It was the Ring, Rosie, I reminded myself. He carried that thing for so long, and it was just pure Evil, that’s all it was. It’s like it burned a scar into his soul, and it torments him and there’s nothing, nothing at all, he can do to stop it. And what Sam would make of that, loving Frodo like he did, and hating anything evil….
I didn’t think sweet herbs and broth would be enough to heal Mr. Frodo, but they were all I had to work with. That, and our love for him.
He didn’t take at all kindly to the herb kettle steaming over his fire that night, but I shushed him.
“I’m hanging one over my fire too, Mr. Frodo. We didn’t neither one of us sleep good last night, and there’ll be a baby here soon enough to keep us all awake. You better get your sleep while you can, Master.”
I gave him a hard look when I said that, and he hushed. I didn’t often call him Master.
“Thank you, Rose,” he said. There was a quirk of a smile at the corner of his mouth, and I took that for a good sign.
I made the broth the next day, and I made a whopping big pot of it. I knew I’d never get Mr. Frodo to eat it if he thought it was just for him, so I threw in some barley and called it soup.
“It’s a special recipe from my mother, to keep us all healthy this spring. I don’t want anyone getting sick with a new baby in the smial, and change of seasons is the sure time for somebody to catch something.” I passed bowls of it round the table. “And nobody gets a bite of those pickled mushrooms till your bowl’s empty,” I said, scowling fiercely at everyone impartially.
Sam threw back his head and laughed till the tears came to his eyes.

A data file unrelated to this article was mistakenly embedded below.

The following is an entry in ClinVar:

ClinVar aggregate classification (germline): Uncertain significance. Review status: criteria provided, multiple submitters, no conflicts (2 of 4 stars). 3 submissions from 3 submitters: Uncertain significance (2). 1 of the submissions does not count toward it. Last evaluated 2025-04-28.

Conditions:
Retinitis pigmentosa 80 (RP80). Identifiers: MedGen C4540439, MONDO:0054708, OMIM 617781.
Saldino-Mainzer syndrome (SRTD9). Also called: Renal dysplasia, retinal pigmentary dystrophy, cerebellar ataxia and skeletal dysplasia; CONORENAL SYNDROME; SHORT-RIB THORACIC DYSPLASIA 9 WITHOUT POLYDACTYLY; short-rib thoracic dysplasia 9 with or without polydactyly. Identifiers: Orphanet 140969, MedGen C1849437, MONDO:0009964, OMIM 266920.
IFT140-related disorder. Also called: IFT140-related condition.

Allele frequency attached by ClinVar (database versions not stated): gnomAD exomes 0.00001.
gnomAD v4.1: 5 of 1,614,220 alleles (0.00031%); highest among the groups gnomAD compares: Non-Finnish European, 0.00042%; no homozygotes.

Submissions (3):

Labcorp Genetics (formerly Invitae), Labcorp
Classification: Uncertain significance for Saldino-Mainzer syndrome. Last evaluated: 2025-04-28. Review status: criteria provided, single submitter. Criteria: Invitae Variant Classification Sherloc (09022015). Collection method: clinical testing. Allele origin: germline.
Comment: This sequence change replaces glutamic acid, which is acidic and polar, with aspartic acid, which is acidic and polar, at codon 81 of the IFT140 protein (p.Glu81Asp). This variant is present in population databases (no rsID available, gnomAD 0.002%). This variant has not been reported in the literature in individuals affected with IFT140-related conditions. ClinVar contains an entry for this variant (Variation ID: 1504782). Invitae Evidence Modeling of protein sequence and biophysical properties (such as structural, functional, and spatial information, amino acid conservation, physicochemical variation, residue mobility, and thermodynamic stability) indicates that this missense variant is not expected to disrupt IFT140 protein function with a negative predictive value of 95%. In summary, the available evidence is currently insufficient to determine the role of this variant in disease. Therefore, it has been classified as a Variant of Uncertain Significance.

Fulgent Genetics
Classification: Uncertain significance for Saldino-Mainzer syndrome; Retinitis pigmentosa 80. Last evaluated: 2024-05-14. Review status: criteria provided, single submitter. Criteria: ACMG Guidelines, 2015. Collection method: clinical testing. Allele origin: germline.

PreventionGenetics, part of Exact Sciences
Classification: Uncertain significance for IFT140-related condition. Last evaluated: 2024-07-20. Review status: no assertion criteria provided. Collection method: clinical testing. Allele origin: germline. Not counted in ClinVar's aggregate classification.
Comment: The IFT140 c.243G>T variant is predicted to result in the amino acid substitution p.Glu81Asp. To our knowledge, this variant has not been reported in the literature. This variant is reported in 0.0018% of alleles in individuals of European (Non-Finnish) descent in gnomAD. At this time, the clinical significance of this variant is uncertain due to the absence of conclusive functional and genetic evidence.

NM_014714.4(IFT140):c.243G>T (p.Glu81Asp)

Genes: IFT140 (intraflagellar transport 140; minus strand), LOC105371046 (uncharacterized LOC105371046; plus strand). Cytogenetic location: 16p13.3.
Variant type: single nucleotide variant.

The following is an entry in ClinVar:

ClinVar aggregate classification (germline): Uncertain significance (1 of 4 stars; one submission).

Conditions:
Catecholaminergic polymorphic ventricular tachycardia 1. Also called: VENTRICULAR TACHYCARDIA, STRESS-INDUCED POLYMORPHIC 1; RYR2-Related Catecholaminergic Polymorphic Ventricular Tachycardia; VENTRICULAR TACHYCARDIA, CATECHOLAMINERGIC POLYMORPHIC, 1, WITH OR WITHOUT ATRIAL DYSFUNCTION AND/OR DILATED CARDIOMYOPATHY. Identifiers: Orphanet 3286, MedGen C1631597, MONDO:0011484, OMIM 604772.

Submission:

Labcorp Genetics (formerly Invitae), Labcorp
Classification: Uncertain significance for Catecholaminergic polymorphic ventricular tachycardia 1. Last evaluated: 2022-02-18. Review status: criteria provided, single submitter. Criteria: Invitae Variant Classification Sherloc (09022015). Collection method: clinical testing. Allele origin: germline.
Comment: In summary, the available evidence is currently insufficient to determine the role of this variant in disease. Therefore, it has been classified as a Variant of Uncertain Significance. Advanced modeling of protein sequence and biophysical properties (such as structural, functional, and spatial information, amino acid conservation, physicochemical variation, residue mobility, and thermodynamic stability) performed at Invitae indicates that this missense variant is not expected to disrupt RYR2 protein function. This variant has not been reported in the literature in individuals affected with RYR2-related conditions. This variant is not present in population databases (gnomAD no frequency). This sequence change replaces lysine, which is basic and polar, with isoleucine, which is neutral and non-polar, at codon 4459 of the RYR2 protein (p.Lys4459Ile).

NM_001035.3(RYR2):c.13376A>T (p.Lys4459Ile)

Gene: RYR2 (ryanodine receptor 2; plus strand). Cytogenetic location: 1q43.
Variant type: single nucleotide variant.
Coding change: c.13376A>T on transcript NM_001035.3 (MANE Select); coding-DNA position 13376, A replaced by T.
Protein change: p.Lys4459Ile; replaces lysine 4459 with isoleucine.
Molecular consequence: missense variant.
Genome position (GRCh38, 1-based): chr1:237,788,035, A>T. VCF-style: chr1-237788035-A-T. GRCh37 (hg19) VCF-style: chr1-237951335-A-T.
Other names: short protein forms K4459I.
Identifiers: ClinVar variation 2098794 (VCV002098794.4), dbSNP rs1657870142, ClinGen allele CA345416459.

“My word, lass, I’ve heard you best not get between a mother bear and her cubs, but I think Mama Bear could take lessons from you! Well, I’ve got no objection to being healthy, so dig in and eat hearty!”
It was pretty good soup, for all it was meant as medicine, but it had an unusual flavor. Mr. Frodo tasted it, then looked down the table at me like he knew when he’d tasted it before. I just smiled at him, innocent-like, and he lifted one eyebrow.
“I like it better with the barley, Rosie,” was all he said, and he cleaned his bowl.
This is a work of fan fiction, written because the author has an abiding love for the works of J R R Tolkien. The characters, settings, places, and languages used in this work are the property of the Tolkien Estate, Tolkien Enterprises, and possibly New Line Cinema, except for certain original characters who belong to the author of the said work. The author will not receive any money or other remuneration for presenting the work on this archive site. The work is the intellectual property of the author, is available solely for the enjoyment of Henneth Annûn Story Archive readers, and may not be copied or redistributed by any means without the explicit written consent of the author.